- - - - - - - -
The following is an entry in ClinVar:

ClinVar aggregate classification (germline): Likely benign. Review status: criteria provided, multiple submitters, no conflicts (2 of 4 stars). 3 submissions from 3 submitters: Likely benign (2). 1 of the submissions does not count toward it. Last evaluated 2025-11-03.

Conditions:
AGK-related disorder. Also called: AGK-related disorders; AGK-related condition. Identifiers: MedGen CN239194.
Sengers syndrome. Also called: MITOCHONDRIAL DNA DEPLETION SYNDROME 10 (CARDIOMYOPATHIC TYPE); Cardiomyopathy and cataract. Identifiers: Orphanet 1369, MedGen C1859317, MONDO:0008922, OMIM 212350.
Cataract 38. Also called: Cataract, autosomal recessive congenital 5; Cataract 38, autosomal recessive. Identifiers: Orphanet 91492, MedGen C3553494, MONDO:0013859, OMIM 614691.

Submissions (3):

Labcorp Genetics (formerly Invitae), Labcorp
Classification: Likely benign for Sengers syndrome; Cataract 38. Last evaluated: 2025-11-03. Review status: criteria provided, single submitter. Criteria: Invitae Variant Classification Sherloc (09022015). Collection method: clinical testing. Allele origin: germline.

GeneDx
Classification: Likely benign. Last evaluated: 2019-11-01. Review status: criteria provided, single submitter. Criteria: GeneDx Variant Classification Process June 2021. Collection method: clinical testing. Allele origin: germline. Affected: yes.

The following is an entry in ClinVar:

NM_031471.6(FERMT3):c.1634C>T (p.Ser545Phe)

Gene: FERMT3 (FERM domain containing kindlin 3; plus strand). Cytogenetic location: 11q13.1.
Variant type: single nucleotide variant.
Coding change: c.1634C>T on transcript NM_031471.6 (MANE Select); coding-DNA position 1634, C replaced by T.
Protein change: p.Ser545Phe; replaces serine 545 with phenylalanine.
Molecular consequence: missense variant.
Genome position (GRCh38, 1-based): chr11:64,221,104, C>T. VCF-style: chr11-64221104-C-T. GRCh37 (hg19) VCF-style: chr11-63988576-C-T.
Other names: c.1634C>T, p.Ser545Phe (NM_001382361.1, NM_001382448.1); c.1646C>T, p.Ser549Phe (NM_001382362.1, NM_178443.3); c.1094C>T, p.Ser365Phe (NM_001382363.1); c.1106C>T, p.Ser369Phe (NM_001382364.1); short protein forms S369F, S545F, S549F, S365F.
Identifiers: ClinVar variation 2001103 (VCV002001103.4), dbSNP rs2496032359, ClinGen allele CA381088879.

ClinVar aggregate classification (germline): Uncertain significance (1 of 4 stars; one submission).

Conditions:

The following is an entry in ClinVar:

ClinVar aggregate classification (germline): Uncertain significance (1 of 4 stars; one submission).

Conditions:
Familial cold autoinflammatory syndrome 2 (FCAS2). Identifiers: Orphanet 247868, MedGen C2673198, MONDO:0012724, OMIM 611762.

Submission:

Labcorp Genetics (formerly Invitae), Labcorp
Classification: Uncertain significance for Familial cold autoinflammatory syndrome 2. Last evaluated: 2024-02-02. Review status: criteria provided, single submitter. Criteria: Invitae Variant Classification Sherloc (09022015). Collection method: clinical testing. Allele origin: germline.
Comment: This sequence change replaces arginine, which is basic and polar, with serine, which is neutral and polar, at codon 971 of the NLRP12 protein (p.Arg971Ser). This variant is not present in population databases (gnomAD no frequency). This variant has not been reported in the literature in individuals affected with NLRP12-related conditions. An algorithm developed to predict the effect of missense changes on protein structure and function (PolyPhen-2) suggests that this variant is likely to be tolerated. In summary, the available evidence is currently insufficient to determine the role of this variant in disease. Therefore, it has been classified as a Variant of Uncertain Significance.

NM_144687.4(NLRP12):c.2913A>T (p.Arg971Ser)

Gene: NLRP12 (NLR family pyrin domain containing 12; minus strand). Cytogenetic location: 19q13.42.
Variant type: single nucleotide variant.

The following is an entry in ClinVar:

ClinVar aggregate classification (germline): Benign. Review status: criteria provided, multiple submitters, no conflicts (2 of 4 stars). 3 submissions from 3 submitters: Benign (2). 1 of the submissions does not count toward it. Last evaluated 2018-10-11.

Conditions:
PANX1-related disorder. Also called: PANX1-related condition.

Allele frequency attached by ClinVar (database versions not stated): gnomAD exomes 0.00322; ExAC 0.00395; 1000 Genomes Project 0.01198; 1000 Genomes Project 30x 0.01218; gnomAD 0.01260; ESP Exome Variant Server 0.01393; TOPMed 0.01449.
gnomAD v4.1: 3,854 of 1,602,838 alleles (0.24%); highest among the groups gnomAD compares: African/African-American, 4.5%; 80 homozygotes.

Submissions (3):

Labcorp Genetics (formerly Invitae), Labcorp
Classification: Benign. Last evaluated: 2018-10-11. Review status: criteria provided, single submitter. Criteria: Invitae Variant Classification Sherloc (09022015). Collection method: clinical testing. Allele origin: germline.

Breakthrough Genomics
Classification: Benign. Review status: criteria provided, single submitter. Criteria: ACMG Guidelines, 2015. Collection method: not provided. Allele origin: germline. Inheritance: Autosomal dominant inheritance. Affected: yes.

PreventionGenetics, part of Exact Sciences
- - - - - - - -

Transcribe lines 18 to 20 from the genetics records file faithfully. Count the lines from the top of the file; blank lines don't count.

Molecular consequence: missense variant.
Genome position (GRCh38, 1-based): chr11:64,221,104, C>T. VCF-style: chr11-64221104-C-T. GRCh37 (hg19) VCF-style: chr11-63988576-C-T.
Other names: c.1634C>T, p.Ser545Phe (NM_001382361.1, NM_001382448.1); c.1646C>T, p.Ser549Phe (NM_001382362.1, NM_178443.3); c.1094C>T, p.Ser365Phe (NM_001382363.1); c.1106C>T, p.Ser369Phe (NM_001382364.1); short protein forms S369F, S545F, S549F, S365F.